Bluebirds in the Pokeweed

That crazy eco-nut (me) and her neighbors.

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ILLUSTRATIONS BY KATE O'HARA

Here’s a scenario that used to snap my pitchfork:

I’m working in the yard. The guy next door goes for a walk with his son, and passes my way. I chat with the man a bit, long enough to confirm that we still have nothing more in common than our geographical proximity. Then just as the boy is beginning to take an intelligent interest in my activity, his father takes him by the shoulder, says, “Let’s let our neighbor get on with [dramatic pause] whatever it is she’s doing,” and steers him away.

“What are you doing?“ he whispers, thus proving that his father’s worries are justified.

This, of course, leaves me wondering why it isn’t perfectly obvious what I’m doing. Or if it is obvious, but he can’t imagine why I’m doing it. Does he mean to imply some subtle criticism? Is he actually expressing disapproval of my gardening strategies?

My mental channel, until moments ago tuned to crickets, now flips to a witty internal monologue: Our house is nestled in fascinating greenery that’s chock full of wildlife. What have they got over there? A nasty shaved lawn that makes the house look like a toy sitting on a pool table. A few precisely shaped shrubs, tortured into spheres, and one straight line of plastic-looking flowers.

If I sound paranoid, blame the fact that many of the plants I love best are often called “weeds.” Even the sweetest gardeners slaughter them by the millions, so that I despair of them surviving another century.

Stewing in my suppressed wrath, I reach into the trash bag of pokeweed I had gathered from a nearby construction site and go on laying the berry-filled stalks near the roses in front of my house. The boy is shooting a basketball his father handed him before going back indoors. He dutifully makes a few baskets, then he dribbles to the end of his driveway and, with a wary look toward home, kicks the ball to where I stand. Sidling up to me casually, he whispers, “What are you doing?” He thus proves that his father’s worries are justified. Left unsupervised, he will sop up my lectures like a sponge, and some fine day when he becomes a man, stab his father to the quick by acting on them. May I live to see the day! Not from any sense of injury, of course. Purely for the good of the planet.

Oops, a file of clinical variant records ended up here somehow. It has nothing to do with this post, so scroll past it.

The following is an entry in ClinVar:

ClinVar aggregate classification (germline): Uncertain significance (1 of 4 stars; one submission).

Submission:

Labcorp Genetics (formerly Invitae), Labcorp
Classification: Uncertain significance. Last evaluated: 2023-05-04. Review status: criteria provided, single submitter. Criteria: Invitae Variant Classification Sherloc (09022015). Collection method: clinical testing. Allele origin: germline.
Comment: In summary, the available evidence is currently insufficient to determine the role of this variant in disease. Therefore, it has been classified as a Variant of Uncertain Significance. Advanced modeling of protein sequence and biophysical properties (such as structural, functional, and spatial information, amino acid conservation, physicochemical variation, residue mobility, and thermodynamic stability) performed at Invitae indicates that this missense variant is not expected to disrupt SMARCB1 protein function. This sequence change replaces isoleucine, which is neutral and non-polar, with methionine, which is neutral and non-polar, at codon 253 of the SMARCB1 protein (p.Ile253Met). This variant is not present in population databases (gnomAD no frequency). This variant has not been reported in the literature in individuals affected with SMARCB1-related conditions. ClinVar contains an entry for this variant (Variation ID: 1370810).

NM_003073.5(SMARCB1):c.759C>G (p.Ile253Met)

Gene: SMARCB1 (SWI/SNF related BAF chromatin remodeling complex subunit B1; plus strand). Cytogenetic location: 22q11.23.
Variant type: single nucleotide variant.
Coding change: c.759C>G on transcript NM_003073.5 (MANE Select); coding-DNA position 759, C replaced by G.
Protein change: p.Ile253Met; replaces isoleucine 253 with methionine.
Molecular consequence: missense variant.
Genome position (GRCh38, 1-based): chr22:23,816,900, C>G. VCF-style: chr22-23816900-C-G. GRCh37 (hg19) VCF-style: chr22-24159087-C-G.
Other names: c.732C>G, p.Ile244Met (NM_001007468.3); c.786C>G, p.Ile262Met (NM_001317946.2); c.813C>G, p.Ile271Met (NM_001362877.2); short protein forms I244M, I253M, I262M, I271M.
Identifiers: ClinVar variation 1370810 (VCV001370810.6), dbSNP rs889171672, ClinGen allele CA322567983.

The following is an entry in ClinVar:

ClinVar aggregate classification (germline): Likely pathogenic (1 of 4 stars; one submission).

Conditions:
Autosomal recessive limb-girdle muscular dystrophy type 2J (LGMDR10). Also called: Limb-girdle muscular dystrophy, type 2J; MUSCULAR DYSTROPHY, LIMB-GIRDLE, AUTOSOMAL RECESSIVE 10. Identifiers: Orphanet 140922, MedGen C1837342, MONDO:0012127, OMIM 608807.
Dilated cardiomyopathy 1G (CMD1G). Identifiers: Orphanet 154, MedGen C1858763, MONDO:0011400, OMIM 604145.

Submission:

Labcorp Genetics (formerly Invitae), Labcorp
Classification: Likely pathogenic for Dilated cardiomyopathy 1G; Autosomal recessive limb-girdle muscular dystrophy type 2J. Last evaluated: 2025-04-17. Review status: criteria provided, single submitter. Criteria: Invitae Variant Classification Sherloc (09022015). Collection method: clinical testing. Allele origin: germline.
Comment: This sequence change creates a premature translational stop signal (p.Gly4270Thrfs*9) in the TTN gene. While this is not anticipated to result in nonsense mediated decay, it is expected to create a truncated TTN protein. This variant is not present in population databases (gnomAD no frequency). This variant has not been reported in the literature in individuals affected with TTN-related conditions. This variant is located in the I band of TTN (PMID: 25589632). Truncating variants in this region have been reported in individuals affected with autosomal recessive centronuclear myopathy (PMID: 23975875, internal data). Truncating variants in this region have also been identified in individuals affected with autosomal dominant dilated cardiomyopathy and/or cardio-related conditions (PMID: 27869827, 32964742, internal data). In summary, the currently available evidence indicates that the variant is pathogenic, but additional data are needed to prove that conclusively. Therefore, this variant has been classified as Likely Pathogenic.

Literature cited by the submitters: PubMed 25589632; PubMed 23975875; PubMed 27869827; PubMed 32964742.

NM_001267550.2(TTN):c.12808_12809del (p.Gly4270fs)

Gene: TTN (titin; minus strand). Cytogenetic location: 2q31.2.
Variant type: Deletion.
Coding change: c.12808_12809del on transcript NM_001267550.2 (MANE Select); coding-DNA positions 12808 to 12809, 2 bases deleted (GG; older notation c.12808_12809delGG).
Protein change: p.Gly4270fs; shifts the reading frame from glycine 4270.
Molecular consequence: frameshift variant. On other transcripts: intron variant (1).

“This,” I whisper, one spy confiding in another, “is called poke-weed. It was highly prized by our ancestors for many reasons.” I know better than to mention poke salad until he is 18. Then I will no longer be answerable to his parents if he prefers eating weeds to eating out of a box.

I smear a pokeberry into a tissue. “See what a bright magenta it is? If you get it on your clothes, it won’t come out. That’s why pokeberries have been used in dyes and inks for centuries.”

“I bet you have all the recipes, too,” he says in a neutral tone. He hasn’t yet decided if I am a nut or not. But I am interesting for being unlike his parents.

“I have a few recipes,” I say. “But I’m not planting pokeweed to make ink.”